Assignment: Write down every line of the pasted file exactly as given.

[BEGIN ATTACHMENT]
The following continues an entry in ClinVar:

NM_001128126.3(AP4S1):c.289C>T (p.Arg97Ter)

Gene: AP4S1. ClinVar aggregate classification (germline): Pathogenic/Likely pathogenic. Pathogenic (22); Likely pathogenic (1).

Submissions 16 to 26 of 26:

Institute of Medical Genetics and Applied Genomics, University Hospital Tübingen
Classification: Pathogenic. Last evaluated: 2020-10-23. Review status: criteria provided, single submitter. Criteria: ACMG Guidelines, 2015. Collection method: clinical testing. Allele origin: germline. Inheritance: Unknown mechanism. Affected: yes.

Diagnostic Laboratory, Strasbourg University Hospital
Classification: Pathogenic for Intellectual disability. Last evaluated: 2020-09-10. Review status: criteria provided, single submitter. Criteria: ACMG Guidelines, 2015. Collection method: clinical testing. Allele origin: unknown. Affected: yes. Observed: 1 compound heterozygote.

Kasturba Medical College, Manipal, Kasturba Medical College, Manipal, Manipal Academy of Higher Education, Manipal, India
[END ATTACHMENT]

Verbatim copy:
The following continues an entry in ClinVar:

NM_001128126.3(AP4S1):c.289C>T (p.Arg97Ter)

Gene: AP4S1. ClinVar aggregate classification (germline): Pathogenic/Likely pathogenic. Pathogenic (22); Likely pathogenic (1).

Submissions 16 to 26 of 26:

Institute of Medical Genetics and Applied Genomics, University Hospital Tübingen
Classification: Pathogenic. Last evaluated: 2020-10-23. Review status: criteria provided, single submitter. Criteria: ACMG Guidelines, 2015. Collection method: clinical testing. Allele origin: germline. Inheritance: Unknown mechanism. Affected: yes.

Diagnostic Laboratory, Strasbourg University Hospital
Classification: Pathogenic for Intellectual disability. Last evaluated: 2020-09-10. Review status: criteria provided, single submitter. Criteria: ACMG Guidelines, 2015. Collection method: clinical testing. Allele origin: unknown. Affected: yes. Observed: 1 compound heterozygote.

Kasturba Medical College, Manipal, Kasturba Medical College, Manipal, Manipal Academy of Higher Education, Manipal, India